Concerns regarding a judge’s impartiality against a lawyer. Infringement of fair trial


Deli v. the Republic of Moldova 22.10.2019 (no. 42010/06)

see here


The case concerned, on the one hand, an alleged dispute between a lawyer and a judge during a
court hearing and the lawyer’s resulting fears of bias towards him and his client and, on the other
hand, the judge’s contention that he was attempting to maintain order in court faced with the
lawyer’s disruptive conduct. The lawyer, the applicant in this case, had brought proceedings before
the domestic courts to complain about his conviction for contempt of court and the judge’s bias,
without success.

The Court found in particular that for an independent observer there had been legitimate concerns
as to the judge’s impartiality. The domestic courts had rejected the applicant’s allegations of bias as
a whole without any analysis or real verification of the facts. Furthermore, there had been
procedural shortcomings because the judge had encompassed the roles of both prosecutor and
judge when finding the applicant in contempt of court.

The Court also held that the appeal court examining the case for contempt of court had failed to
properly summon the applicant, whereas the nature of his offence and allegations against the judge
had required that court to hear him in person.


Article 6 par. 1


The applicant, Teodor Deli, is a Moldovan national who was born in 1960 and lives in Chișinău.
On 15 June 2006 Mr Deli represented a party (X.) in civil litigation. According to Mr Deli, Judge B,
hearing the case on his own, allowed opposing counsel to harass his client and when he tried to
intervene, the judge was abusive, became threatening and finally found him in contempt.

The record of the hearing showed that Mr Deli had insulted opposing counsel and been disruptive.
Mr Deli objected to the record, saying that it was not accurate and that the judge had ordered the
court assistant not to note down their dispute. He never received a reply to these objections or a
court decision addressing them.

During the hearing Mr Deli requested that the judge recuse himself. Another judge rejected the
request on the same day because he found that the grounds relied on did not correspond to any
grounds for challenging a judge under domestic law. Mr Deli then lodged a cassation appeal which
was rejected by the Chișinău Court of Appeal. The appeal court, noting that Mr Deli had been
summoned to its hearing on the case, upheld the lower court’s finding, without giving further

The civil proceedings were subsequently settled.


First of all, the Court reiterated that it was essential in a democratic society that courts inspire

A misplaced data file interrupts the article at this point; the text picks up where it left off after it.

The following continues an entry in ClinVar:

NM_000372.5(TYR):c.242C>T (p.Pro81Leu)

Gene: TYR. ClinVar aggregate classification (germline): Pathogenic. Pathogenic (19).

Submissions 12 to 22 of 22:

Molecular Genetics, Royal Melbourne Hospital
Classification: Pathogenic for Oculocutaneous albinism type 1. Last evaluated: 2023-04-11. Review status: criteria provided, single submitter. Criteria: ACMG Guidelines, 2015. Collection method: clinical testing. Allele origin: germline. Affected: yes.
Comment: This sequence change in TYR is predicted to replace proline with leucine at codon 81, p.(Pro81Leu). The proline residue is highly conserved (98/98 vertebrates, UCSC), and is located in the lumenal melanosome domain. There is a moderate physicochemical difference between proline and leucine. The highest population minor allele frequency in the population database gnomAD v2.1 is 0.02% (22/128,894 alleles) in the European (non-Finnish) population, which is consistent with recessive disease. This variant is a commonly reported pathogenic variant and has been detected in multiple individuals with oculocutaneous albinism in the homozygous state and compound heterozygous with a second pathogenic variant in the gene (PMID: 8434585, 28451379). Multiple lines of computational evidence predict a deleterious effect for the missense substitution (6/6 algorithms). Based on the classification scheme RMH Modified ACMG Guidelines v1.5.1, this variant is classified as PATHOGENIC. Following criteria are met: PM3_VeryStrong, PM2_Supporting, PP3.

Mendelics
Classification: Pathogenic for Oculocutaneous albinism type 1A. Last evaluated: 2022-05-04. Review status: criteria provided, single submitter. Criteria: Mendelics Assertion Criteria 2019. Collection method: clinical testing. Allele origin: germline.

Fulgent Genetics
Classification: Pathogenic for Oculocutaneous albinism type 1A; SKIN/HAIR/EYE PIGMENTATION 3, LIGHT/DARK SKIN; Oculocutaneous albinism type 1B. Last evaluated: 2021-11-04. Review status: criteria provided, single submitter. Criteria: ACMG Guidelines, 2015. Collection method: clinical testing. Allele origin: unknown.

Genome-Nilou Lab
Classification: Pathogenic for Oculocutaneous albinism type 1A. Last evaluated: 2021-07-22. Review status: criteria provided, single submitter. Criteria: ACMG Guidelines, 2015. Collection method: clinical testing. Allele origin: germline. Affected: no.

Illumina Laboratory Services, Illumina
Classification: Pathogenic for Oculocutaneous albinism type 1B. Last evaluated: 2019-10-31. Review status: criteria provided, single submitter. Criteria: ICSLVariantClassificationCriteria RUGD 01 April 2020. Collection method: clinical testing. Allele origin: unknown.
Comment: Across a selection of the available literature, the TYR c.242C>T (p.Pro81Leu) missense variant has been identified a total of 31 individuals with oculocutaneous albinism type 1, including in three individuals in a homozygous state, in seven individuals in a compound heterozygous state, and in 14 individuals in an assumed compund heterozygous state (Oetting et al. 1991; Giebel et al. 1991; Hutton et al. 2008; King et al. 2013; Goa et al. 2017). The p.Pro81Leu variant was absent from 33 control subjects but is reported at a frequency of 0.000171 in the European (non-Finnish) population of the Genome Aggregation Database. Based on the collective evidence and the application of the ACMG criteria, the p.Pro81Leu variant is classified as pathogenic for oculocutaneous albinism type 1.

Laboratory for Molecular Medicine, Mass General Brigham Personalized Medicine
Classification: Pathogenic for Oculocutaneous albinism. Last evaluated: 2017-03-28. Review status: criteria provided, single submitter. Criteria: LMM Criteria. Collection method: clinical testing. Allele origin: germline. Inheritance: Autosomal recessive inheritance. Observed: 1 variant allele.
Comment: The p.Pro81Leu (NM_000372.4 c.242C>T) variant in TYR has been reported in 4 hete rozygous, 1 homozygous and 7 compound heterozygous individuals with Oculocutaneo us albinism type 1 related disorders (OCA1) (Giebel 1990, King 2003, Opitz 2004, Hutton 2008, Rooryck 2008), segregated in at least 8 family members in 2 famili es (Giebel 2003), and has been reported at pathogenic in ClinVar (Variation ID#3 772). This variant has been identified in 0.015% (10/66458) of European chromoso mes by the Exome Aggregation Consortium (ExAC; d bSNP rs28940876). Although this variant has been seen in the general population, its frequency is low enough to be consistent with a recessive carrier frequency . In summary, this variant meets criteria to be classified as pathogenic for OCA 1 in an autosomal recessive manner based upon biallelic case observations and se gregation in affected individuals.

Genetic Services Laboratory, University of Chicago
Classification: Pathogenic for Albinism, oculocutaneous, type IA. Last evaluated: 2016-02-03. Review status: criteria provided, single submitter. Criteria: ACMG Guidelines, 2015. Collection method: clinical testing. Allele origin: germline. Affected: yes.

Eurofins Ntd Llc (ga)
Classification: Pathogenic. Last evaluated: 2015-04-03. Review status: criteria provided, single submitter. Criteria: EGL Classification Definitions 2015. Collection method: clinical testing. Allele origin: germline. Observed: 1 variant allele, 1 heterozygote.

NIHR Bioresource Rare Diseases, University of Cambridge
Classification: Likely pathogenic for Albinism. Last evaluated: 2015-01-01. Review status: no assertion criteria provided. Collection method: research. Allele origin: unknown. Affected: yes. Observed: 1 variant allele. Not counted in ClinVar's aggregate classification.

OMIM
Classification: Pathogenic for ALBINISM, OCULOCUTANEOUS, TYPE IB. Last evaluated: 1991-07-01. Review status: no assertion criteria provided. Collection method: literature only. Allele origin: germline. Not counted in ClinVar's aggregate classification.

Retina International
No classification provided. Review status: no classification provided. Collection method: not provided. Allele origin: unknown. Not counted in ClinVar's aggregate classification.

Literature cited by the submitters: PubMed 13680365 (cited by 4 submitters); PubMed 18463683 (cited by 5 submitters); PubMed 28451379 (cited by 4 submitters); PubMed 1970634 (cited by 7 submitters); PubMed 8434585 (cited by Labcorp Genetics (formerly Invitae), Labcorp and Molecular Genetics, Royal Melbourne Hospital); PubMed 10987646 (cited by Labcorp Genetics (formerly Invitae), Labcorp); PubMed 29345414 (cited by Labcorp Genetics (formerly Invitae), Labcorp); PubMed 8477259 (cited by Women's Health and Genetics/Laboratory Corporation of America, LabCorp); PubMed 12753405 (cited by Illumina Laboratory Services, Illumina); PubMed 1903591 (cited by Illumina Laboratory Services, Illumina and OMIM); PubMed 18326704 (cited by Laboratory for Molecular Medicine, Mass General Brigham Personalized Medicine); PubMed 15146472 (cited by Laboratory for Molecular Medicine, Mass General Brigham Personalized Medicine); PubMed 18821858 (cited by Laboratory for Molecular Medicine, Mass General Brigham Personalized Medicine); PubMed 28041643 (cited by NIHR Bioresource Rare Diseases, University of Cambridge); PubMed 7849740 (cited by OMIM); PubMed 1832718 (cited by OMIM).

confidence. Thus, if there were any legitimate reasons to fear a judge was biased in a case then that
judge should withdraw.

The Court noted that it had both a subjective and objective test for bias. In this case, the applicant
alleged that Judge B. had been biased because of their dispute (subjective point of view) and
because he had been simultaneously pressing charges against the applicant and deciding on the
outcome of those charges (objective point of view).

As concerned the subjective test, it noted that despite the applicant having used all of the means at
his disposal for challenging the judge’s lack of impartiality, none had functioned in the present case.
The national courts had rejected his arguments as a whole without any analysis or real verification of
the facts. In particular, the applicant’s request for the recusal of Judge B. had been dismissed by
another judge in a decision which had made no comment on the allegations of bias and no
exploration of alternative facts. Furthermore, the Chișinău Court of Appeal had simply confirmed the
lower court’s decision, without going into further detail. For an independent observer, that situation
could be seen as giving rise to legitimate concerns about the possibility of bias.

As for the objective test, the Court found that in the contempt of court case against the applicant,
Judge B had encompassed the roles of both prosecutor and judge, and that sufficient safeguards had
not been in place to exclude legitimate fears as to the impact of such a procedure on the judge’s
impartiality. None of the subsequent judgments had remedied that situation because they had
contained no reasons.

The Court therefore held that there had been a violation of Article 6 § 1 as concerned Judge B.’s

Finally, while the Government argued that the applicant had been summoned to the hearing as
proved by the national court’s register, there was no evidence in the file that the applicant had
actually received the summons, as required under domestic case-law. The Court therefore held that
there had been a further violation of Article 6 § 1.

Given the above, the Court also held that no separate issue arose under Article 6 § 1 as concerned
the applicant’s complaint about the alleged lack of reasons for rejecting his appeal.

Just satisfaction (Article 41)

The Court held that the Republic of Moldova was to pay the applicant EUR 1,500 euros (EUR) in
respect of non-pecuniary damage and EUR 17 in respect of costs and expenses.


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